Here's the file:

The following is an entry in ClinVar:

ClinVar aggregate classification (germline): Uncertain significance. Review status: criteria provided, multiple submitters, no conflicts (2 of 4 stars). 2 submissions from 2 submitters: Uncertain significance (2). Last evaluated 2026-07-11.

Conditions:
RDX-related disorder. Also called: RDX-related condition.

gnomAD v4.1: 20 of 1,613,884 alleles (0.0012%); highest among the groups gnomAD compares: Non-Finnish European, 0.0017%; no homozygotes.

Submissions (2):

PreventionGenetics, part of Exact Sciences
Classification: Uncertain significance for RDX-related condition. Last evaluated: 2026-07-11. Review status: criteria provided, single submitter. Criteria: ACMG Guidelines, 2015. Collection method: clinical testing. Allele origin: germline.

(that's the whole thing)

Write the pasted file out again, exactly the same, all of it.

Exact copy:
The following is an entry in ClinVar:

ClinVar aggregate classification (germline): Uncertain significance. Review status: criteria provided, multiple submitters, no conflicts (2 of 4 stars). 2 submissions from 2 submitters: Uncertain significance (2). Last evaluated 2026-07-11.

Conditions:
RDX-related disorder. Also called: RDX-related condition.

gnomAD v4.1: 20 of 1,613,884 alleles (0.0012%); highest among the groups gnomAD compares: Non-Finnish European, 0.0017%; no homozygotes.

Submissions (2):

PreventionGenetics, part of Exact Sciences
Classification: Uncertain significance for RDX-related condition. Last evaluated: 2026-07-11. Review status: criteria provided, single submitter. Criteria: ACMG Guidelines, 2015. Collection method: clinical testing. Allele origin: germline.